25 tons of ‘Mad Cow’ meat from Ireland sold in Cebu

- by Freeman News Service -
CEBU CITY — At least one shipment of frozen boneless beef from Ireland managed to enter Cebu and hit the market even after the ban on European meat products came into effect.

This importation, involving 25,755.66 kilos of Irish beef, was the second made by Monterey Foods Corp., arriving in Cebu in November 2000 or more than a month after the implementation in September of that year of a ban on meat sourced from Europe.

Edson Yu, the franchise management head of Monterey for Central and Eastern Visayas, admitted that the second shipment was sold in the market raw while a portion was processed and sold as longganisa.

The ban on European meat came into effect following the spread of "Mad Cow Disease " among cattle herds in Britain, Ireland, France and other European countries.

Monterey actually imported Irish beef three times since the effectivity of the ban, according to Leonardo Abay-Abay, owner of the Abay-Abay Customs Brokerage Company, the broker of Monterey.

Abay-Abay presented documents showing the importations of Irish beef by Monterey.

According to the documents, the first shipment of Irish beef imported by Monterey involved 26,415.29 kilos. It was shipped by Dawn Meats ( Exports ) Ltd. with address at Carrolls Cross, Kilmacthomas County, Waterfold, Republic of Ireland.

The Abay-Abay documents showed the shipment arrived in Cebu on the freighter Hyundai General on Nov. 24, 2000 or two months after the September ban and was released three days later.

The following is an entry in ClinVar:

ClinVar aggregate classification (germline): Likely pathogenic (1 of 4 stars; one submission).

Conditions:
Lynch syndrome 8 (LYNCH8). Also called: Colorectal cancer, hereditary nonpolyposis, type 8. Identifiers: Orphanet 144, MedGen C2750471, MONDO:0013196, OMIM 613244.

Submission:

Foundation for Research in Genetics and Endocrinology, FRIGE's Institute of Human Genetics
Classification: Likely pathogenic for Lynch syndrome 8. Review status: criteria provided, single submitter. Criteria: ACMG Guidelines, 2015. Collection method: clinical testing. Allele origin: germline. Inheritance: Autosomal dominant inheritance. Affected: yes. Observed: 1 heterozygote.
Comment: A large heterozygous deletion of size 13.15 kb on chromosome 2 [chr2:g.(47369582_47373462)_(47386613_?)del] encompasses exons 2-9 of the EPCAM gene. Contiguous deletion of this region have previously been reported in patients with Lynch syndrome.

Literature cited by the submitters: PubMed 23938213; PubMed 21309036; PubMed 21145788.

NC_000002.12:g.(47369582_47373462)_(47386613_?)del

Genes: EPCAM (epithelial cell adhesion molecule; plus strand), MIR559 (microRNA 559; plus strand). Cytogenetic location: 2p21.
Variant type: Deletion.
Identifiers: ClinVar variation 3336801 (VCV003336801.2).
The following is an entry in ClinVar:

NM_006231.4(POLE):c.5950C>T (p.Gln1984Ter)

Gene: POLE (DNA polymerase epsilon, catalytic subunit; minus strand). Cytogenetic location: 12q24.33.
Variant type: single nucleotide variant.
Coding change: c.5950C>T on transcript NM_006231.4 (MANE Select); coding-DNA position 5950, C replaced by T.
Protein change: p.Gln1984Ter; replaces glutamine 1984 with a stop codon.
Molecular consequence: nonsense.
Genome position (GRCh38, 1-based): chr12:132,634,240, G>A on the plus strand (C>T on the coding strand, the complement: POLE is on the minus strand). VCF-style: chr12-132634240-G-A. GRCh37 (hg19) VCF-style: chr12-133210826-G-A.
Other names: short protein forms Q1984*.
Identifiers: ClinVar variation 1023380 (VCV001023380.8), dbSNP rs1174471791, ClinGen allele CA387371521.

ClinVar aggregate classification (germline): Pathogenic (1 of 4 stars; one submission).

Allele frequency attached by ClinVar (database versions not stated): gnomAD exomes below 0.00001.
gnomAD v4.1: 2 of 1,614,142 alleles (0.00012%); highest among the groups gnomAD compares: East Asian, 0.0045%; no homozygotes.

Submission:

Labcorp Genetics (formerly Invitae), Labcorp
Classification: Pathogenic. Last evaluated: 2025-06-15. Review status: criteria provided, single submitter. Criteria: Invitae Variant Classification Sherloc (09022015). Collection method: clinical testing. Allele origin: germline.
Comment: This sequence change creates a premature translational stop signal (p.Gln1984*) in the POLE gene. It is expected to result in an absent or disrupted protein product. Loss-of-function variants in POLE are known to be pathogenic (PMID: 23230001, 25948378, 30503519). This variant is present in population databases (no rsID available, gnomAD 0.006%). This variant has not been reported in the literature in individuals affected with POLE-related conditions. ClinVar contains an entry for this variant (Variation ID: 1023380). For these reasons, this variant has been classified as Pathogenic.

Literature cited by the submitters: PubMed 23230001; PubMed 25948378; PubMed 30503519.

There is some confusion, however, as to whether the meat in this first shipment really hit the market.

Dr. Amelia Almirante, the veterinary quarantine officer of the Bureau of Animal Industry, insists that Monterey’s first shipment never got unloaded but was sent back to Ireland.

But Abay-Abay is sticking to his documents which say the first shipment did arrive in Cebu. He insists his company in fact paid more than P600,000 in customs duties for the first shipment.

What is clear is that the second Irish beef importation of Monterey has entered the market, as Monterey itself has admitted.

This second shipment is reflected in the Abay-Abay documents as involving 25,755.66 kilos and was shipped by Agra Trading House with address at Temple Road, Blackrock County, Dublin, Ireland. It arrived in Cebu on Dec. 8, 2000 or three months after the September ban on board the freighter Ever Reward and was released on Dec. 28, 2000.

A third shipment which arrived only last January was seized by Customs when Philippine authorities refused to clear it owing to a conflict in documentation.

It involved 25,451.16 kilos of frozen boneless Irish beef and arrived in Cebu on Jan. 11 from Ireland via Singapore.










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